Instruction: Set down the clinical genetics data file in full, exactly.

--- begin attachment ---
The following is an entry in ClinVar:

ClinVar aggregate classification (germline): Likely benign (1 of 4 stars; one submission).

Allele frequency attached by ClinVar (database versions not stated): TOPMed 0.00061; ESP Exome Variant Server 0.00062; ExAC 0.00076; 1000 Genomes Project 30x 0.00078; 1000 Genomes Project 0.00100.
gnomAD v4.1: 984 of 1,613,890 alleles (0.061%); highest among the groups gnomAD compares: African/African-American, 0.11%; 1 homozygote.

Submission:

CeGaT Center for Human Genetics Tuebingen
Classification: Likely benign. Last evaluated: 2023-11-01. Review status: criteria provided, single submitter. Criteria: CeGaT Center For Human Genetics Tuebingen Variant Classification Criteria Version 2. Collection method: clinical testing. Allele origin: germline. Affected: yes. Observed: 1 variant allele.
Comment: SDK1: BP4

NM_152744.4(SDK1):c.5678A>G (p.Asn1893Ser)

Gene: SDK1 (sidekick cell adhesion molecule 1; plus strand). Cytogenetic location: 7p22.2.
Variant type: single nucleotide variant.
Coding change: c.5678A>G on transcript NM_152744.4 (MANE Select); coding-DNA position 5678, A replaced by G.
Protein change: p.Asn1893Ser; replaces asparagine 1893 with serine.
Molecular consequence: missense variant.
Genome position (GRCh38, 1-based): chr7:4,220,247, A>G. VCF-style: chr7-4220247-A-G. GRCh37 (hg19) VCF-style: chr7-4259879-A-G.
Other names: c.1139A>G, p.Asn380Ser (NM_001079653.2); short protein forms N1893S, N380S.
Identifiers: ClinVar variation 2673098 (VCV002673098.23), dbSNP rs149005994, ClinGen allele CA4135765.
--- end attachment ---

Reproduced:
The following is an entry in ClinVar:

ClinVar aggregate classification (germline): Likely benign (1 of 4 stars; one submission).

Allele frequency attached by ClinVar (database versions not stated): TOPMed 0.00061; ESP Exome Variant Server 0.00062; ExAC 0.00076; 1000 Genomes Project 30x 0.00078; 1000 Genomes Project 0.00100.
gnomAD v4.1: 984 of 1,613,890 alleles (0.061%); highest among the groups gnomAD compares: African/African-American, 0.11%; 1 homozygote.

Submission:

CeGaT Center for Human Genetics Tuebingen
Classification: Likely benign. Last evaluated: 2023-11-01. Review status: criteria provided, single submitter. Criteria: CeGaT Center For Human Genetics Tuebingen Variant Classification Criteria Version 2. Collection method: clinical testing. Allele origin: germline. Affected: yes. Observed: 1 variant allele.
Comment: SDK1: BP4

NM_152744.4(SDK1):c.5678A>G (p.Asn1893Ser)

Gene: SDK1 (sidekick cell adhesion molecule 1; plus strand). Cytogenetic location: 7p22.2.
Variant type: single nucleotide variant.
Coding change: c.5678A>G on transcript NM_152744.4 (MANE Select); coding-DNA position 5678, A replaced by G.
Protein change: p.Asn1893Ser; replaces asparagine 1893 with serine.
Molecular consequence: missense variant.
Genome position (GRCh38, 1-based): chr7:4,220,247, A>G. VCF-style: chr7-4220247-A-G. GRCh37 (hg19) VCF-style: chr7-4259879-A-G.
Other names: c.1139A>G, p.Asn380Ser (NM_001079653.2); short protein forms N1893S, N380S.
Identifiers: ClinVar variation 2673098 (VCV002673098.23), dbSNP rs149005994, ClinGen allele CA4135765.